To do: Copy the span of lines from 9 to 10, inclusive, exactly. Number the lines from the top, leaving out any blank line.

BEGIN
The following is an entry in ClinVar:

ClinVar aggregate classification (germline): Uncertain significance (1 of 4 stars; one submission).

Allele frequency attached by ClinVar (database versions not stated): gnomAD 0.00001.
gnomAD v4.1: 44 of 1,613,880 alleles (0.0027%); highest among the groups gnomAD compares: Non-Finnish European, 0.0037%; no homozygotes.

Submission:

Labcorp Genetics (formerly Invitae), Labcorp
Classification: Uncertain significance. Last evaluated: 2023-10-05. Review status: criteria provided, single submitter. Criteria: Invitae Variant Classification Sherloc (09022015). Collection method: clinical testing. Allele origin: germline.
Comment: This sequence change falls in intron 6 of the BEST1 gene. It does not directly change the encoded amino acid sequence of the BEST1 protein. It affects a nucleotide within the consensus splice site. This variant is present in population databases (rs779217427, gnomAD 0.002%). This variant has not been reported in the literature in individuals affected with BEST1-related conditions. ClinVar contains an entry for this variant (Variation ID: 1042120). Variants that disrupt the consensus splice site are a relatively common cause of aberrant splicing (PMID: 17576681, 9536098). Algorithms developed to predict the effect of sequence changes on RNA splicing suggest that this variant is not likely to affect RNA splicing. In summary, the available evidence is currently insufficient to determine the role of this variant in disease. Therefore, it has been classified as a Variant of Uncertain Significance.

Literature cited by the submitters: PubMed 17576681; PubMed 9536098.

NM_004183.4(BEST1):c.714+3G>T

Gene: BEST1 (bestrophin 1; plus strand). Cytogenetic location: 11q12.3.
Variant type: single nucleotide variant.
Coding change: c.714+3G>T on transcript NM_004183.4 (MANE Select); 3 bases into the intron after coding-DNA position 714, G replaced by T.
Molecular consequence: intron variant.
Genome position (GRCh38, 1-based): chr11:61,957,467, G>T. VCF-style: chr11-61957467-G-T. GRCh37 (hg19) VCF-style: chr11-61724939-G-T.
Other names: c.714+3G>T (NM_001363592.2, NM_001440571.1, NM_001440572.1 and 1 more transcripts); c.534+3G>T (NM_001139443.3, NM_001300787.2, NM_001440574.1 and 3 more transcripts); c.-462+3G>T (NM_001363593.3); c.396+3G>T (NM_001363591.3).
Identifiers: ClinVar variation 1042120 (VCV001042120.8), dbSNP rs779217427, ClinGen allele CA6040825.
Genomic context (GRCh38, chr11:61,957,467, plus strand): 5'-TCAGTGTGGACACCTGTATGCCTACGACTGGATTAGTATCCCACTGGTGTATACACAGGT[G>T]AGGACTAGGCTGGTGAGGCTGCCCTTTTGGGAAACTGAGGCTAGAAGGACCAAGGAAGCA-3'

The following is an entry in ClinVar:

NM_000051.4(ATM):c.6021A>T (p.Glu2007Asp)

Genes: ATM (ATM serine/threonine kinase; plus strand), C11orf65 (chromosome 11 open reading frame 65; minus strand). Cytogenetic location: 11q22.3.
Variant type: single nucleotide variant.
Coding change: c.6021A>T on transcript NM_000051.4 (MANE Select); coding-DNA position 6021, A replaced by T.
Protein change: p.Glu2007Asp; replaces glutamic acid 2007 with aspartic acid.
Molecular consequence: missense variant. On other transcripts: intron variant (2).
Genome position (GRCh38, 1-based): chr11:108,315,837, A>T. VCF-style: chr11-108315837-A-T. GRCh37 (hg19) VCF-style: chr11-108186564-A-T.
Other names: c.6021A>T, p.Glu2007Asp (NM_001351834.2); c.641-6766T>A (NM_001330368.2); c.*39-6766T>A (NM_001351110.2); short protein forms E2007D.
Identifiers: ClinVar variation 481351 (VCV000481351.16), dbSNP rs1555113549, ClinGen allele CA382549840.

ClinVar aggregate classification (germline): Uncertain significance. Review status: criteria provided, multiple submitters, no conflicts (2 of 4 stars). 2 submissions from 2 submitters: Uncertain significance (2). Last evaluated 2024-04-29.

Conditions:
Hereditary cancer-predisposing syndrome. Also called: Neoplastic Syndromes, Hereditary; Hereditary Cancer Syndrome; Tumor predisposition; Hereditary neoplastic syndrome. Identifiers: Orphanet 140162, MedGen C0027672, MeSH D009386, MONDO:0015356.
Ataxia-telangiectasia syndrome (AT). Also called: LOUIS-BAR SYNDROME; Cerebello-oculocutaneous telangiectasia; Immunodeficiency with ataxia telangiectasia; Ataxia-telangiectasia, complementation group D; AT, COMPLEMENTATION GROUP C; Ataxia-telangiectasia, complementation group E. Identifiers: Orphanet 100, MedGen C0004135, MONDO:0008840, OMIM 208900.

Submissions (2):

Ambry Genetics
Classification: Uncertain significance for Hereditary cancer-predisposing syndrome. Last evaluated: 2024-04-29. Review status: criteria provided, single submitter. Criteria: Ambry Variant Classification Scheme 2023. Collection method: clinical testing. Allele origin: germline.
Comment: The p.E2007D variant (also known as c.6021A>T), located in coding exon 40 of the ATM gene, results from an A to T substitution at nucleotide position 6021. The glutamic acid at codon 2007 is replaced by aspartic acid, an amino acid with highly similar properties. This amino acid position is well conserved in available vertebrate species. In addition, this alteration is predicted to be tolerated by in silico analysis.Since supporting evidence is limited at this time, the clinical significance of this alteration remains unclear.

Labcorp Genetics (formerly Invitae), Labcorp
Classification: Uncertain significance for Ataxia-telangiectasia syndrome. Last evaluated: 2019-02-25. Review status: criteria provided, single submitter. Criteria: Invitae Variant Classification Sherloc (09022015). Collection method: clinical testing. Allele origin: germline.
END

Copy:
Literature cited by the submitters: PubMed 17576681; PubMed 9536098.

NM_004183.4(BEST1):c.714+3G>T